Designs for a proposed two-story extension atop of the Cromwell Mansions, Kensington, have caused a stir among local residents who have said that the addition to the building would be “alien” to the character of the area.
The “UFO extension,” so called because some have compared the designs to an alien spaceship, would comprise “two two-bed dwellings and one three-bed dwelling.”
aLL Design, who created the curved lightweight steel and wood structure, claim that the distinctive design will limit the amount of light blocked by the extension on existing buildings.
The architecture firm say that they “work in all scales of design and cultural endeavour” and that their designs simply “make life better.”
Cromwell Mansions, which were built at the end of the 1800’s, is a six-story residential block of flats. Flats in the red brick Victorian building are currently worth nearly £3 million and rent for between £6,000 – £8,000 per month.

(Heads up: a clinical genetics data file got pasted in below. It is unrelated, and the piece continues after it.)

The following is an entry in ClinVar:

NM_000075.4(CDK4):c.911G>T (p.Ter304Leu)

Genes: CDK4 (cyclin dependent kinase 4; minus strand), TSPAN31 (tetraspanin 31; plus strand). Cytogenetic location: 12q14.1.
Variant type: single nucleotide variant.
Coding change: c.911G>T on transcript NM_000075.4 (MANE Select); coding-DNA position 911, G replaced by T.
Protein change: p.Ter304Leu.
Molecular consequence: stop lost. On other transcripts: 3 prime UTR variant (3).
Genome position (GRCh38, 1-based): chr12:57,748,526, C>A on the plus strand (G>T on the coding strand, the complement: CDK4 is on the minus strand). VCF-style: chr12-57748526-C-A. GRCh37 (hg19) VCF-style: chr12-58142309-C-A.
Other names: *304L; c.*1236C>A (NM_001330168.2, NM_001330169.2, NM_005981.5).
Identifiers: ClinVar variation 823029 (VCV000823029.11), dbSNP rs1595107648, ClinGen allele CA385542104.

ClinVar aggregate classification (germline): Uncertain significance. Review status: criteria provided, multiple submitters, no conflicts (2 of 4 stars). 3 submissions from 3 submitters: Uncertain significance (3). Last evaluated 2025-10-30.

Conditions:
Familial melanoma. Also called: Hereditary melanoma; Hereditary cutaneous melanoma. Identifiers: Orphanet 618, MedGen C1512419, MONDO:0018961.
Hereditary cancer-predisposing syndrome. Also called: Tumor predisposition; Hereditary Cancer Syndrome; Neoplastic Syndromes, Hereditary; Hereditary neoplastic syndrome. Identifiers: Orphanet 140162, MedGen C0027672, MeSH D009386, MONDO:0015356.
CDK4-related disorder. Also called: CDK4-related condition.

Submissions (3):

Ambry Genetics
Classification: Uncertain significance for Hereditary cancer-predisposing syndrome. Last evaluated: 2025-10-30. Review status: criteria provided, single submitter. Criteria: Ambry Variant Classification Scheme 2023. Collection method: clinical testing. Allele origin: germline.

Many residents have launched complaints to the RBKC planning office.
“This looks ridiculous on a 19th Century Building” said Peter Harris, on behalf of the Kempsford Gardens Residents Association, because the plans are “totally out of keeping extension to the existing building.”
Another local resident, Susan Bicknell, complained that “the proposed construction is aimed at a portion of the market that is not required in this area,” adding the commonly held belief that construction works “will only add to the congestion of traffic on the Cromwell Road” and the small streets in the Earl’s Court Village.
However, a local resident who wished to remain anonymous told KCW Today that they thought the design was “innovative” and would “cause less problems for locals than building another mega-basement.”
Plans affecting London’s rooflines could be set to become increasingly common as a consultation by the Department for Communities and Local Government investigating “Upward Extensions in London” aiming to “incentivise house building,” could permit the building of “up to 2 additional stories” on top of existing buildings.
Under this policy, designs like the “UFO-extension” could become part of the London skyline, with many boroughs being encouraged to allow residents to “build upwards,” rather than demolish existing buildings.
Plans were submitted to the Royal Borough of Kensington and Chelsea on 17th February earlier this year, and the council is expected to decide whether the plans will pass by the 27th April.
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